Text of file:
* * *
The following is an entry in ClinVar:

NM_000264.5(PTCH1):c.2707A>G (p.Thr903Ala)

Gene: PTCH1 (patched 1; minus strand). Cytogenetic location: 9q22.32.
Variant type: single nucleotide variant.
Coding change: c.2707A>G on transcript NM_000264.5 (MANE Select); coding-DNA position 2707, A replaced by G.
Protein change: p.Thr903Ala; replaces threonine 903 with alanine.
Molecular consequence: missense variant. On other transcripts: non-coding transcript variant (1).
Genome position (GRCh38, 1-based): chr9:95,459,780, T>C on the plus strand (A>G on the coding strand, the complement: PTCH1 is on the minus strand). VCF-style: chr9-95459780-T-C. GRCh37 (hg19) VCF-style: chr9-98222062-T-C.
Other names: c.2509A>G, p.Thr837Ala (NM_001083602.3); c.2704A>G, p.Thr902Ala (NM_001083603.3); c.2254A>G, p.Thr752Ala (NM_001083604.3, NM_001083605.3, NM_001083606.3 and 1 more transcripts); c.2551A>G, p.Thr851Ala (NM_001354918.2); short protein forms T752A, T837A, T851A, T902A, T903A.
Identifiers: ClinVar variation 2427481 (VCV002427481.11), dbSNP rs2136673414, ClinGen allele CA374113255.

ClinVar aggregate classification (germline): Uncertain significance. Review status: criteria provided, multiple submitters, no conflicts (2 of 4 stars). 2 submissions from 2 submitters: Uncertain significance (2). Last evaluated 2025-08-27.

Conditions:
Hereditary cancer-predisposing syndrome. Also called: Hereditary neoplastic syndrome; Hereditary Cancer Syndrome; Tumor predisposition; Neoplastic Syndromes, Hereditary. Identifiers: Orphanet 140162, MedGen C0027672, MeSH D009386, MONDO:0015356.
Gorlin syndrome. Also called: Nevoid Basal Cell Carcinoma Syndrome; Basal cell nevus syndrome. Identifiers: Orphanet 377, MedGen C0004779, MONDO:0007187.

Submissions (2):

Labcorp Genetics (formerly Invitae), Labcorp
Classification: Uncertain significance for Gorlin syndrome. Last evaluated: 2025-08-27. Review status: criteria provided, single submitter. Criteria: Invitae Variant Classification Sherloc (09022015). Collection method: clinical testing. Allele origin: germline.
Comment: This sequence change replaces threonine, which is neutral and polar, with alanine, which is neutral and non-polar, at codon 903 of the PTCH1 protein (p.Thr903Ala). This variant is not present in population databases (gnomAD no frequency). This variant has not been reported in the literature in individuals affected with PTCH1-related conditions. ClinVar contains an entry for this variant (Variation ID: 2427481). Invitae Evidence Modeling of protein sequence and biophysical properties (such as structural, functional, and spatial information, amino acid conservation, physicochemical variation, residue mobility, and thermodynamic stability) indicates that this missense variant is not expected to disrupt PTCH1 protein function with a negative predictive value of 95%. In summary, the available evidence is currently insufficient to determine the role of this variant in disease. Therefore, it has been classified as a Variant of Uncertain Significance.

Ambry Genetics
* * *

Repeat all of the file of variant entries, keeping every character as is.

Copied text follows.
The following is an entry in ClinVar:

NM_000264.5(PTCH1):c.2707A>G (p.Thr903Ala)

Gene: PTCH1 (patched 1; minus strand). Cytogenetic location: 9q22.32.
Variant type: single nucleotide variant.
Coding change: c.2707A>G on transcript NM_000264.5 (MANE Select); coding-DNA position 2707, A replaced by G.
Protein change: p.Thr903Ala; replaces threonine 903 with alanine.
Molecular consequence: missense variant. On other transcripts: non-coding transcript variant (1).
Genome position (GRCh38, 1-based): chr9:95,459,780, T>C on the plus strand (A>G on the coding strand, the complement: PTCH1 is on the minus strand). VCF-style: chr9-95459780-T-C. GRCh37 (hg19) VCF-style: chr9-98222062-T-C.
Other names: c.2509A>G, p.Thr837Ala (NM_001083602.3); c.2704A>G, p.Thr902Ala (NM_001083603.3); c.2254A>G, p.Thr752Ala (NM_001083604.3, NM_001083605.3, NM_001083606.3 and 1 more transcripts); c.2551A>G, p.Thr851Ala (NM_001354918.2); short protein forms T752A, T837A, T851A, T902A, T903A.
Identifiers: ClinVar variation 2427481 (VCV002427481.11), dbSNP rs2136673414, ClinGen allele CA374113255.

ClinVar aggregate classification (germline): Uncertain significance. Review status: criteria provided, multiple submitters, no conflicts (2 of 4 stars). 2 submissions from 2 submitters: Uncertain significance (2). Last evaluated 2025-08-27.

Conditions:
Hereditary cancer-predisposing syndrome. Also called: Hereditary neoplastic syndrome; Hereditary Cancer Syndrome; Tumor predisposition; Neoplastic Syndromes, Hereditary. Identifiers: Orphanet 140162, MedGen C0027672, MeSH D009386, MONDO:0015356.
Gorlin syndrome. Also called: Nevoid Basal Cell Carcinoma Syndrome; Basal cell nevus syndrome. Identifiers: Orphanet 377, MedGen C0004779, MONDO:0007187.

Submissions (2):

Labcorp Genetics (formerly Invitae), Labcorp
Classification: Uncertain significance for Gorlin syndrome. Last evaluated: 2025-08-27. Review status: criteria provided, single submitter. Criteria: Invitae Variant Classification Sherloc (09022015). Collection method: clinical testing. Allele origin: germline.
Comment: This sequence change replaces threonine, which is neutral and polar, with alanine, which is neutral and non-polar, at codon 903 of the PTCH1 protein (p.Thr903Ala). This variant is not present in population databases (gnomAD no frequency). This variant has not been reported in the literature in individuals affected with PTCH1-related conditions. ClinVar contains an entry for this variant (Variation ID: 2427481). Invitae Evidence Modeling of protein sequence and biophysical properties (such as structural, functional, and spatial information, amino acid conservation, physicochemical variation, residue mobility, and thermodynamic stability) indicates that this missense variant is not expected to disrupt PTCH1 protein function with a negative predictive value of 95%. In summary, the available evidence is currently insufficient to determine the role of this variant in disease. Therefore, it has been classified as a Variant of Uncertain Significance.

Ambry Genetics